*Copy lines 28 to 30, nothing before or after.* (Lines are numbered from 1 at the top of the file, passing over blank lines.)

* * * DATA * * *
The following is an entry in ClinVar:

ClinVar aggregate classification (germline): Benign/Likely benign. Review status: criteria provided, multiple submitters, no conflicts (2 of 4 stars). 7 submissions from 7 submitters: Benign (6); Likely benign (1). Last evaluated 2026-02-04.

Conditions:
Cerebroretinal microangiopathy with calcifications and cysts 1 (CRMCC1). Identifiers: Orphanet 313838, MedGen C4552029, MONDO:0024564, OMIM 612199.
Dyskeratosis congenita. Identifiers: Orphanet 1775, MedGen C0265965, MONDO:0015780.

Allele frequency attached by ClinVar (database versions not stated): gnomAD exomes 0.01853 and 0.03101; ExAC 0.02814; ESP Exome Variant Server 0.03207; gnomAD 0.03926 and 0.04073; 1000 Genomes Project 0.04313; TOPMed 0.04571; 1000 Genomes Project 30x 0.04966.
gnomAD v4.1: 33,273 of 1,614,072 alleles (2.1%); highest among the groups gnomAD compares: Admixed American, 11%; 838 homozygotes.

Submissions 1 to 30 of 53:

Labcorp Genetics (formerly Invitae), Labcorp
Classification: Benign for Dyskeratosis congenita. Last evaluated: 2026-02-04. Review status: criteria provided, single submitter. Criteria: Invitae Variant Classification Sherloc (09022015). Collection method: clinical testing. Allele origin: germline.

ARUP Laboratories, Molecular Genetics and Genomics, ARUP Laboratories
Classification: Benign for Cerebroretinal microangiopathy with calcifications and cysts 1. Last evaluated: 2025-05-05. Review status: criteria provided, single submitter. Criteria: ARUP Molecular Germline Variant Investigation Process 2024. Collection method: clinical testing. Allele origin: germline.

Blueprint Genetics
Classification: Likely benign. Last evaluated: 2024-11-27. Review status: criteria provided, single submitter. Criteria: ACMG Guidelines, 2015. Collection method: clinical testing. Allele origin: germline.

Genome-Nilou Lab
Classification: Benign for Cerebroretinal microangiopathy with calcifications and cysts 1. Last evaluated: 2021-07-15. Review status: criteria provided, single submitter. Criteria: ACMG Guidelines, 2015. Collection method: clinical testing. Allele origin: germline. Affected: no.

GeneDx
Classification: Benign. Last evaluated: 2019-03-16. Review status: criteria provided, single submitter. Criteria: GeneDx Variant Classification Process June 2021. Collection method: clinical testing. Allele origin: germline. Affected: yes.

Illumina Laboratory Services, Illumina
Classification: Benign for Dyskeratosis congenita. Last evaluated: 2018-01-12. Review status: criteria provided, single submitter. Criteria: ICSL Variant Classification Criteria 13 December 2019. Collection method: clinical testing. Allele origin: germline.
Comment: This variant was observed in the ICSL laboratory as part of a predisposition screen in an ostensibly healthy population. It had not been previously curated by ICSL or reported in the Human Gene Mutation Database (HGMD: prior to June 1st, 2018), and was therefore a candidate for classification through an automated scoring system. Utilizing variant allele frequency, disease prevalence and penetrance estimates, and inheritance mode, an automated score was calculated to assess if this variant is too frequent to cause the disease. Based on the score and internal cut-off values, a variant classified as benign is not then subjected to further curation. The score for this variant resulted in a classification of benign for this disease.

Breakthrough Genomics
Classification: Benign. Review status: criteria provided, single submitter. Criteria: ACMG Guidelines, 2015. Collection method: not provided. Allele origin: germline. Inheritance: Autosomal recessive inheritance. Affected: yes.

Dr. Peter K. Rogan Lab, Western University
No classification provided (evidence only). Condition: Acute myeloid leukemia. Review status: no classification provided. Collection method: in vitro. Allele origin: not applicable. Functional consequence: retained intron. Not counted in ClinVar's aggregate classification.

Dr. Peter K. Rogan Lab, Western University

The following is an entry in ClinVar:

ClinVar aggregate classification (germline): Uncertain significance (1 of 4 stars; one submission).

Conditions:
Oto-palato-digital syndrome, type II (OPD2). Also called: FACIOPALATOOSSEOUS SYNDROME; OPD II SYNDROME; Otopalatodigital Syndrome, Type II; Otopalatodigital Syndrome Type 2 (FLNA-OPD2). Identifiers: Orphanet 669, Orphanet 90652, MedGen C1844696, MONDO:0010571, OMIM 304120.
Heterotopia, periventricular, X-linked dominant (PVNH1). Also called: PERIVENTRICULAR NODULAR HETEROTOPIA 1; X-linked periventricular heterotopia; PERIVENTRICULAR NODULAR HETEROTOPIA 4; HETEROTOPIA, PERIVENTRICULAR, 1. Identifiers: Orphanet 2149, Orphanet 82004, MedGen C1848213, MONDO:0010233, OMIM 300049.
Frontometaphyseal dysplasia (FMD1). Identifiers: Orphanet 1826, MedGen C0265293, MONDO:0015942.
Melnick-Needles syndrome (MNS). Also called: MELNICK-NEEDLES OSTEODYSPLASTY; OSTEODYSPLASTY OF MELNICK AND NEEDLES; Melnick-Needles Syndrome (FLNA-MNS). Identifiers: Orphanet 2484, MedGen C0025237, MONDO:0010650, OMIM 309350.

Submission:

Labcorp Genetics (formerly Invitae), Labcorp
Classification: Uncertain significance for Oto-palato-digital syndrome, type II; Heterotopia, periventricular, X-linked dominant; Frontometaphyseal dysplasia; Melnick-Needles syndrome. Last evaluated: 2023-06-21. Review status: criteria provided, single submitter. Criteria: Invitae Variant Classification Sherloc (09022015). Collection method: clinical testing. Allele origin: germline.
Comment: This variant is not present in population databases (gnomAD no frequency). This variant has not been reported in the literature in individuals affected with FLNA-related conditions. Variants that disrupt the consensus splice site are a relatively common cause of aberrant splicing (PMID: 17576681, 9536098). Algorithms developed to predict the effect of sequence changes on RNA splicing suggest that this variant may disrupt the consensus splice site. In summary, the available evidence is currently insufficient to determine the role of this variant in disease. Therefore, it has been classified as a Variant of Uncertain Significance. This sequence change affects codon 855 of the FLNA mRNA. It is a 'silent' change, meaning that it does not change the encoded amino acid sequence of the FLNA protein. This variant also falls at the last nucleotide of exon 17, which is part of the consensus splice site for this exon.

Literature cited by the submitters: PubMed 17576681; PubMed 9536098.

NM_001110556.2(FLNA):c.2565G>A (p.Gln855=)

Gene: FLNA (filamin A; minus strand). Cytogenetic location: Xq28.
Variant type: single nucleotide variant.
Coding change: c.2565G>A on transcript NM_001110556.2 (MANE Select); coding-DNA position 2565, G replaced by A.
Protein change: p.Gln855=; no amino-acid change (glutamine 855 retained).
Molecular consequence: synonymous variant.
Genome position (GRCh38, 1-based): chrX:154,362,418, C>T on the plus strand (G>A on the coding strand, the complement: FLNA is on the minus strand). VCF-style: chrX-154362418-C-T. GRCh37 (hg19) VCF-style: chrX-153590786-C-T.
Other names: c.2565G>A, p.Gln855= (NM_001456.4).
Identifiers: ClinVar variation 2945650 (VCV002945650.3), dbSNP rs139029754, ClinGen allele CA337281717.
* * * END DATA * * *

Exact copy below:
ClinVar aggregate classification (germline): Uncertain significance (1 of 4 stars; one submission).

Conditions:
Oto-palato-digital syndrome, type II (OPD2). Also called: FACIOPALATOOSSEOUS SYNDROME; OPD II SYNDROME; Otopalatodigital Syndrome, Type II; Otopalatodigital Syndrome Type 2 (FLNA-OPD2). Identifiers: Orphanet 669, Orphanet 90652, MedGen C1844696, MONDO:0010571, OMIM 304120.